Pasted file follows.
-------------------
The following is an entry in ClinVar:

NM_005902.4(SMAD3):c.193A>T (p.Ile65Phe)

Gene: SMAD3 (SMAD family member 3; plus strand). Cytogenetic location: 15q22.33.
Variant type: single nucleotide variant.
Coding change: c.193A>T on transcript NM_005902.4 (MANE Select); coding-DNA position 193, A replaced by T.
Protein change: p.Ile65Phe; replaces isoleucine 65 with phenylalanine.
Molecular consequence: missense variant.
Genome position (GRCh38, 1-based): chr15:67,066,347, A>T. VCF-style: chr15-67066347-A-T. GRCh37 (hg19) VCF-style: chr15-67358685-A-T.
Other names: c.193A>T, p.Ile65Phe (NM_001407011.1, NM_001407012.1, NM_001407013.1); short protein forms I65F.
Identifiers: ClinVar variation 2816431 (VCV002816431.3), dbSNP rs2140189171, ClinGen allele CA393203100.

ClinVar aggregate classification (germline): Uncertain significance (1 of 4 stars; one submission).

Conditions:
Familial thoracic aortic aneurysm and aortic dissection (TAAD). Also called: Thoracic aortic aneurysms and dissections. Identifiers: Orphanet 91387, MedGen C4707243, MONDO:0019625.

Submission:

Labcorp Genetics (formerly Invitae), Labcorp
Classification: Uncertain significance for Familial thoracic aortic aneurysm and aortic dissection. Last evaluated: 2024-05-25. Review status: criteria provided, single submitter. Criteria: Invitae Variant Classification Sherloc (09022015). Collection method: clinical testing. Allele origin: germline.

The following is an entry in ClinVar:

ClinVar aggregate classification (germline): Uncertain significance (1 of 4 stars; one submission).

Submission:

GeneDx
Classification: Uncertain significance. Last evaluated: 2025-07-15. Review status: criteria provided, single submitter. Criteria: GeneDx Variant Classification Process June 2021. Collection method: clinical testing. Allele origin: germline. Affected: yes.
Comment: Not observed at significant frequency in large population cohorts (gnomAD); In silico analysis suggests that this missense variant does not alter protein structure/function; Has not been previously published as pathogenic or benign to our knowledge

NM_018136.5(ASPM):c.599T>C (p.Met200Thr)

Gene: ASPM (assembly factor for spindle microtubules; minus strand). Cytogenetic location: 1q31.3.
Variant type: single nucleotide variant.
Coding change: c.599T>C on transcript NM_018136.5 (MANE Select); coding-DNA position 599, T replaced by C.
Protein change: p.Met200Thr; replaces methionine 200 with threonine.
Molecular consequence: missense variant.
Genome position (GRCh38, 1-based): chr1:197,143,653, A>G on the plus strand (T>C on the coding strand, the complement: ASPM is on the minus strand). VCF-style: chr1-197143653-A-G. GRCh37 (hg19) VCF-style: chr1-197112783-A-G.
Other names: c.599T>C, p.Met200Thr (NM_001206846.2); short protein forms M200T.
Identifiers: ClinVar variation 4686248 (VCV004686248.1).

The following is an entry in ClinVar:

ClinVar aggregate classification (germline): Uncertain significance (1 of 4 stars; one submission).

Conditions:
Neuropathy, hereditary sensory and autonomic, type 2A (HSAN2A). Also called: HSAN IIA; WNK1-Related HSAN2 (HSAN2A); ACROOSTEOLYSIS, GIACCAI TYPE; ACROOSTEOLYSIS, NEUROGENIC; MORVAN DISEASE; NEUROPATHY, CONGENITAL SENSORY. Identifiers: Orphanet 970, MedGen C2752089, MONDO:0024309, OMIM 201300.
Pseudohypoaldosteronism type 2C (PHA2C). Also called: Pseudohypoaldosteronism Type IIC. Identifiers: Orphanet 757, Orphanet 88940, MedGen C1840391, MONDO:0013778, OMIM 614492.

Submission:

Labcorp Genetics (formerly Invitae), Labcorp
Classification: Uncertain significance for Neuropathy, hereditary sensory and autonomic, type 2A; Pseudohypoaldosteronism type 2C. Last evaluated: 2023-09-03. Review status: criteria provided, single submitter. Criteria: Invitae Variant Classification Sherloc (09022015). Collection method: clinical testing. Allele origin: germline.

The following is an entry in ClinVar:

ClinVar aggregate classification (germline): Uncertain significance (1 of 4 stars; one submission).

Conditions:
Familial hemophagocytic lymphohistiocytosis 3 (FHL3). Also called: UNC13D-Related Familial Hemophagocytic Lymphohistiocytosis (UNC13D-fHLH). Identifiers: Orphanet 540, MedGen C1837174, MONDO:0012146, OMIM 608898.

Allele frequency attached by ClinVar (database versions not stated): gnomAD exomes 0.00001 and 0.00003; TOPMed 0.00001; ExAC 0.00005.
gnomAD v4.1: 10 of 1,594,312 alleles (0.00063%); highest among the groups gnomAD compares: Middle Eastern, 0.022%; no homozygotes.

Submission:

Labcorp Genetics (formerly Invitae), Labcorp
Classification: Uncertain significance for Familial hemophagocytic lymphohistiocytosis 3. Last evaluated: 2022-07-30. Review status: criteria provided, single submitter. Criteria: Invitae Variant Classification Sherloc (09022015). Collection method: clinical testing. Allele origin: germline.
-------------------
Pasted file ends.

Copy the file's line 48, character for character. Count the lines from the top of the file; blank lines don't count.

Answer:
Classification: Uncertain significance for Familial hemophagocytic lymphohistiocytosis 3. Last evaluated: 2022-07-30. Review status: criteria provided, single submitter. Criteria: Invitae Variant Classification Sherloc (09022015). Collection method: clinical testing. Allele origin: germline.